by Darcy Pattison
I don’t usually do book reviews of children’s literature because there are so many other blogs who do it much better than I would be able to keep up with. I am, however, interested in new titles that relate to creative thinking, better communication, revision, creative writing, etc. In that vein, here are two new books that I’ve recently read. (In the interest of disclosure, I am an Amazon associate, so links will take you to the Amazon listing; I’m not making anything from the associate program right now, so it’s more of a courtesy to give you a more direct listing with more information.)
Thinkertoys: A Handbook of Creative-Thinking Techniques by Michael Michalko
Creativity is often a matter of divergent thinking. This book gives both linear and intuitive exercises to approach ideas and how to create something new and different. I’ve used it a bit with Friday Ideas and will probably use it even more because part of the premise of Friday Ideas is that we need unique and different stories. So many of the rejections I’ve received I the last year praise my writing but wind up saying that the story just won’t stand up in the crowded marketplace. In other words, I need to be unique in my ideas.
The linear activities seem easiest to me. In Group A, you list, divide, combine, or manipulate ideas.
Group B activities are described this way: “These linear techniques precisely choreograph information in such a way that you move in determined steps toward a new idea.”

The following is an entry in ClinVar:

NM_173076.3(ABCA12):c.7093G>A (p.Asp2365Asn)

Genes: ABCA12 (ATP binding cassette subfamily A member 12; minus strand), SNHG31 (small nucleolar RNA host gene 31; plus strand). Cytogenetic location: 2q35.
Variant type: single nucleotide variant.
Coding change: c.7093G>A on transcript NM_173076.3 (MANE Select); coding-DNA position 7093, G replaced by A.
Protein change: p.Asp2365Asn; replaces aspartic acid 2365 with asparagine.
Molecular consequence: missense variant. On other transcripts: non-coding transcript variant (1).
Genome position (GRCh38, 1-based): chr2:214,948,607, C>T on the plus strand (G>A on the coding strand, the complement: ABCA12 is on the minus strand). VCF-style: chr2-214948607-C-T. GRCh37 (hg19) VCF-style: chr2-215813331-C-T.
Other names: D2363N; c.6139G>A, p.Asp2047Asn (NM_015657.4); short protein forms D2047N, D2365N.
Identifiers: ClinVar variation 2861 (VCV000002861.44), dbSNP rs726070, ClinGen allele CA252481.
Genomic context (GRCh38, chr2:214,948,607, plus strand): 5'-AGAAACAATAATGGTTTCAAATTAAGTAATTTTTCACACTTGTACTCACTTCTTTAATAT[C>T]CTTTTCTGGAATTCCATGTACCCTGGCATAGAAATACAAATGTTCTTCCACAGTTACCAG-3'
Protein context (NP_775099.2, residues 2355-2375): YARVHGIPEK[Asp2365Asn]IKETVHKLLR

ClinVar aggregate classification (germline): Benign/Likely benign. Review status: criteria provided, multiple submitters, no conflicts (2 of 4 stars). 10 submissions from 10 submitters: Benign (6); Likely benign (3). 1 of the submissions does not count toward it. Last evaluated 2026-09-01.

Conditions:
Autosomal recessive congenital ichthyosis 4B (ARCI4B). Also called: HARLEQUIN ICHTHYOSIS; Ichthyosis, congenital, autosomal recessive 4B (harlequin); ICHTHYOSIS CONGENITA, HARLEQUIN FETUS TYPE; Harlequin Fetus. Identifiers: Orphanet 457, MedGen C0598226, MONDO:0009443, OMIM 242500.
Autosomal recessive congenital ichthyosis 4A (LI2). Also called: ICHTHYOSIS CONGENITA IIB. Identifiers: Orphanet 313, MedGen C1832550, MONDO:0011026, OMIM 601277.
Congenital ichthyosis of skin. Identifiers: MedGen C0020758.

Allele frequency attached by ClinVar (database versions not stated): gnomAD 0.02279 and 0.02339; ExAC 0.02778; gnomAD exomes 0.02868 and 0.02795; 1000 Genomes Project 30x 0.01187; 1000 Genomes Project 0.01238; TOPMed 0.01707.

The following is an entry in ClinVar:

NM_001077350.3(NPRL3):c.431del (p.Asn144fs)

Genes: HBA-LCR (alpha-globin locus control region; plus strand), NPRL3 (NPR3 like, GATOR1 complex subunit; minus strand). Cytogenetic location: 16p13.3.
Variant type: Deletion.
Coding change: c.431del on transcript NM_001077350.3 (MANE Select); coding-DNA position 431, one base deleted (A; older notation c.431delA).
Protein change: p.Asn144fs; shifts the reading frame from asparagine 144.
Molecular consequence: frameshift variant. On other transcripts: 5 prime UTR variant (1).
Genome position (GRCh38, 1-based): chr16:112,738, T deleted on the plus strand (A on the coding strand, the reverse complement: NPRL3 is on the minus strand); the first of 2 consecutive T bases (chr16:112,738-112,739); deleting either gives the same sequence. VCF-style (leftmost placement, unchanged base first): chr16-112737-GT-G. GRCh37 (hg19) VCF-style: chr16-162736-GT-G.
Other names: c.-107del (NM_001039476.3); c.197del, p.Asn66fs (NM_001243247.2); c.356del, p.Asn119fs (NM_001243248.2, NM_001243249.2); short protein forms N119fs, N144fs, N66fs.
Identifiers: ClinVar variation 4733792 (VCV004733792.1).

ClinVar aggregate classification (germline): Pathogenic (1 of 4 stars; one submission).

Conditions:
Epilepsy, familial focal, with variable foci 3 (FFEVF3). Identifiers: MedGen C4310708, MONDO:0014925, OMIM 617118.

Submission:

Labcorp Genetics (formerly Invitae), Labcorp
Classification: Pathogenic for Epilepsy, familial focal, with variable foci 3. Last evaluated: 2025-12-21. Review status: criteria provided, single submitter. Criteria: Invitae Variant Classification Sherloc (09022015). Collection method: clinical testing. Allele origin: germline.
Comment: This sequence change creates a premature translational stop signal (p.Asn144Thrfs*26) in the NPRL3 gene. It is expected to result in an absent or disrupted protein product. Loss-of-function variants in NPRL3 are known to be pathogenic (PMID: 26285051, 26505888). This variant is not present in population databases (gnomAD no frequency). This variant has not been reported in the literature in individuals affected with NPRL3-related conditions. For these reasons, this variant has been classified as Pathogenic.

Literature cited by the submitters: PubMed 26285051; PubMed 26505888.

Group C activities reorganize information that helps you move away from cliches. My brain works this way!
The intuitive activities seem a bit “mystical” to me at times, which probably means I need to try them more. I did like the drawing exercise a la Da Vinci, which lets you think by making doodles on paper; I’m good at doodling!
It’s not a book you have to read straight through; instead, you can pick and choose techniques to jump start your ideas toward something different.
Made to Stick: Why Some Ideas Survive and Others Die by Chip Heath and Dan Heath.
If you read Malcom Gladwell’s book,The Tipping Point, you know he says that ideas “tip” or gain momentum and become well-known in three ways: by reaching opinion makers, by having sticky ideas, and by creating the right context. This book takes the middle idea–stickiness of ideas–and expands it into a full book. The Heath brothers postulate that Sticky Ideas are simple, unexpected, concrete, credible, emotional and told as a story.
(BTW, I love the Duct-tape on the cover of the book!) See why I like this book? I’m already preaching Unexpected this year. I already deal with Simple Stories for kids that are Concrete. Some interesting things I’m thinking about:
- If you looked at the classics of children’s literature, would they rate high on the Sticky Factors?
- An editor at a conference once said that when they publish a list of books, they know that over half of the books won’t earn out. They just don’t know which half. The Heaths suggest that the Sticky Factors would help make those predictions! T’would be interesting to try.
- Will the Sticky Factors help me predict which of my mss will sell to a publisher? And which will do well in the marketplace?
- And backing up from that a step–would the Sticky Factors help me decide which mss are the most profitable to spend time developing?
Well, I have no answers. Just questions.
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